The Great Divide

Recently, 11 of us New Wine interns and students at both the college and seminary at Multnomah made a week long trip down to Jackson, Mississippi to work with the John M. Perkins Foundation and learn from those who have both lived through the Civil Rights movement and who are now key players in community development and reconciliation. The core of racism runs deep, and it wasn’t until I was in Jackson, hearing these people’s stories of discrimination and oppression that I began to understand what they not only wrestle with on a daily basis but also the challenges we all face today in addressing this race and class oppression.

After reading Dr. Perkins’ book Let Justice Roll Down, meeting with him personally in Jackson, and hearing his daughter among others speak about her experiences with racism, I was overwhelmed. It’s amazing how much more powerful a story it is when one hears it firsthand–when one hears their voices fluctuate and their muscles tighten and their body language transform. It was heavy hearing it, and it certainly was heavy for them to share. I felt a mix of guilt for feeling so detached and disconnected from these real issues, helplessness for really not even knowing where to start, and conviction–oppression and poverty in many ways demand redemptive action from us all.

One night it hit me in a personal way. About the 3rd night in Jackson, we had just finished watching Mississippi Burning, the true story about the disappearance of civil rights workers in the ’60s. My heart was heavy and I was overwhelmed as I laid down on my bottom bunk and stared up at the old wooden beams, feeling completely spent. These people here with the faces, the stories, the pains, the memories, the reality, are still affected by and still facing much of the same evil I had just witnessed in that movie. You may be thinking, “They need to get over it.” But how can they get over it, when it is still happening to them?

I should call my parents, I thought. Fill them in, share with them what I’m learning and the heaviness of this deep issue–the segregation and bigotry that is still a challenge to overcome in 2008. So I called. They eagerly put me on speaker phone, and started buzzing me with questions. But their interest seemed to quickly wane. I was so weary from the processing, from the stories of individuals who experienced the Civil Rights movement, and from my own experience with us coming from Portland trying to “help,” that I didn’t even know how to articulate what I wanted to say. “Racism is deep. Black people are still being oppressed. The education here is lacking. Jobs are scant. Opportunities are rare. It is no mystery why the poor areas are also the black areas. This isn’t right. And it’s amazing what the Perkins Foundation has committed to do.” I wanted to say something to that affect. But instead I sounded like a drone, and I felt so disconnected. I could tell they didn’t really want to hear it. At least not right at that moment.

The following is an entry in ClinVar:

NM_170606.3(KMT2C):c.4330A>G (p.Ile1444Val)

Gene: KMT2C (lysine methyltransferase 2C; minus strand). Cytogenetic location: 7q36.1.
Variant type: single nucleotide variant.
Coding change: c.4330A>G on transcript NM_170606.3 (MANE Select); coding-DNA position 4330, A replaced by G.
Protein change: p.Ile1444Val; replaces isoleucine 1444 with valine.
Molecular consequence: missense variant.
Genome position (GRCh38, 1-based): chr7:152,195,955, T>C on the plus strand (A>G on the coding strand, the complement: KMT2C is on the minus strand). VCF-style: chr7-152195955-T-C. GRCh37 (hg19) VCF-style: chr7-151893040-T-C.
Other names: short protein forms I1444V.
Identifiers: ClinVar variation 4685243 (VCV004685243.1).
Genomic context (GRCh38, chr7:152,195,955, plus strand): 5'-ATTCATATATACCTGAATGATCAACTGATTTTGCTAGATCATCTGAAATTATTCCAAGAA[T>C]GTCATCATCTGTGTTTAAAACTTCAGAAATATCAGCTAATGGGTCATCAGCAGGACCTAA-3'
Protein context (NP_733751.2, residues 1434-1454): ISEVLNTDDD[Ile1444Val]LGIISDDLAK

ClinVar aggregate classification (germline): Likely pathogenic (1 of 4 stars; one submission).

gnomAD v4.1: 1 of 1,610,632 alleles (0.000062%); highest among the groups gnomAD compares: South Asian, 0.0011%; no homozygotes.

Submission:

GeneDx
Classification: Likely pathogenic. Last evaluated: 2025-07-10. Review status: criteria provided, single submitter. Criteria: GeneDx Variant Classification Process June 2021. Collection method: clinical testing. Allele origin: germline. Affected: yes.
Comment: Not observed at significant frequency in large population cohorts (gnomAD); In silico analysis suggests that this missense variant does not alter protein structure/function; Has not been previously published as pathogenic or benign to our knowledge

“So, what do you mean by racism?” I am asked. “Are you calling it racism just because there are a lot of black people–and no whites–in the poor community?” Innocent questions–but still frustrating–after I have been speaking with individuals for whom racism is more a part of their lives than anything. This is the painful reality: to the majority of us white folk, we don’t even “get” racism. What does it look like now? Does it even have a face anymore?

Going to Mississippi, racism and the related issues became real to me. Yes, there was desegregation back in the 60’s. But today, Mississippi is the poorest state in the nation. It’s also about 80% black. There is need for change there. It’s not a quick fix. There is literally a black and white divide across the railroad tracks in Jackson. They are still deeply separated. What struck me most is that reconciliation and development for blacks takes intention and resources. Without the conviction that yes, there is something to be done, nothing will happen. As Bob Lupton, an Atlanta community developer, says in an article by Michael Barkey on Dr. John M. Perkins, “It’s not hard to create a ghetto. Just remove the capable neighbors. To produce a substandard school system, withdraw the students of achieving parents. To create a culture of chronically dependent people, merely extract the upwardly mobile role models from the community. That’s what happened to thousands of communities across the United States.” And this is exactly what I witnessed in Jackson. But the invigorating reality is that change is possible; it just takes awareness and solidarity among various groups. This need is not confined to Jackson; the need can be found even in Portland, OR, the whitest major city in America. Whether it knows it or not, Portland is begging for reconciliation and opportunity for all individuals, not simply for the privileged and white. As followers of a liberating Christ, I believe it is our call to respond to these challenges. I welcome your thoughts.

6 Responses to “The Great Divide”

  1. anon, ed ma. Says: